Opinion

3 Huge Retirement Mistakes Singaporeans Need to Avoid Making

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Joanne Poh

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Forget about buying that big house or fancy car. In Singapore, you’ve reached the pinnacle of financial success when you have enough to retire on without having to rely on your kids for handouts.

But retiring comfortably before death comes knocking on your door isn’t just about working hard while you’re young, and thinking you’ll be justly rewarded when you’re old enough to stop. As there is no real pension system in Singapore and many people drain their CPF savings in order to buy property, proper planning, saving and investing are essential.

Here are three huge retirement mistakes that could condemn you to many more years of work.

Thinking you have lots of time to start planning for retirement

You haven’t even spotted your first white hair yet, so why worry about retirement? Unfortunately, no matter how young you are, so long as you’ve entered the workforce, you’re no longer entitled to think it’s too early to start planning for retirement.

The thing about investing for retirement is that the earlier you start, the less you actually need to cough up, because compounding interest will allow your money to grow over time.

On the other hand, if you start desperately trying to amass a retirement nest egg at the age of 50, you’d better be able to cough up hundreds of thousands of dollars, or even over a million depending on how much you spend each month.

It is clear that many Singaporeans think they have all the time in the world to start planning for retirement, based on the fact that 1/3 of working adults aren’t planning for retirement, and of those who are, 6 out of 10 people start saving for retirement only at age 45. Starting late is the main reason people can’t retire comfortably—not earning too little.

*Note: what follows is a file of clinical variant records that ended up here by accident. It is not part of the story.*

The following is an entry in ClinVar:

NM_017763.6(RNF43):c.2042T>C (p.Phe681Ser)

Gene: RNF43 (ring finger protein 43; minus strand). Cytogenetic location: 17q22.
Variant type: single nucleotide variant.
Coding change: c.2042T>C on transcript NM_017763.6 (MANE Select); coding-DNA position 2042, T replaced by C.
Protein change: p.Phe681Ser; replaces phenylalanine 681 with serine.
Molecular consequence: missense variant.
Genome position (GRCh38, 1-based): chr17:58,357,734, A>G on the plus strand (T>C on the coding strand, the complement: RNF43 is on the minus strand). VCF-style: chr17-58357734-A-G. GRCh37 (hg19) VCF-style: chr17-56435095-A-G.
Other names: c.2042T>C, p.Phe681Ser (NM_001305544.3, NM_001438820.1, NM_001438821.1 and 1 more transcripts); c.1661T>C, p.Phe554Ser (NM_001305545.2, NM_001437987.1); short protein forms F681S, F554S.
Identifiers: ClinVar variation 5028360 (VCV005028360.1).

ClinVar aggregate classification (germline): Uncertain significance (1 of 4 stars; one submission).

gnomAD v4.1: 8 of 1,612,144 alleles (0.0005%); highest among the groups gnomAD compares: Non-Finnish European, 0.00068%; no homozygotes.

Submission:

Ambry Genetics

Not factoring in the possibility of living in a nursing home or hiring a live-in caregiver

In Singapore, sending a family member off to a nursing home is still taboo. As a result, many people think they’ll never end up in one of those places themselves.

But it’s a good idea to factor in the possibility of needing a live-in caregiver or living in a nursing home when figuring out how much money you need to retire on.

Singaporeans are living longer than ever, and having fewer kids than before. That means it’s going to be less and less realistic to expect your kids to look after you when you’re older. Even if you do have a kid or two, there’s no guarantee they won’t be working abroad or simply unable to afford to support you.

Overestimating how long you can work

If you’re one of those lucky folks who love their job so much they declare smugly that they “never want to retire”, good for you, but don’t assume you’ll never need retirement savings like the rest of us.

As many of the middle aged folks who’ve been retrenched in 2016 would know, your career could well end prematurely. Many of those formerly highly-paid PMETs never manage to completely replace their lost incomes. Some end up driving taxis.

There’s no guarantee for you or for any of us that we’ll stay healthy enough to work at our current pace forever. Singaporeans are living longer, but they’re also the world’s second most diabetic population, and kidney failure rates are on the rise. We also have one of Asia’s highest colorectal cancer incidences.

When in doubt, it’s always better to plan to retire earlier rather than later. Just because you think you’d love to still be working at the age of 75 doesn’t mean your body will let you, or that employers will still want you in their offices.

What other retirement mistakes are Singaporeans prone to making? Tell us in the comments!

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Joanne Poh

In my previous life, I was a property lawyer who spent most of my time struggling to get out of bed or stuck in peak hour traffic. These days, as a freelance commercial writer, I work in bed, on the beach, in parks and at cafes, all while being really frugal. I like helping other people save money so they can stop living lives they don't like.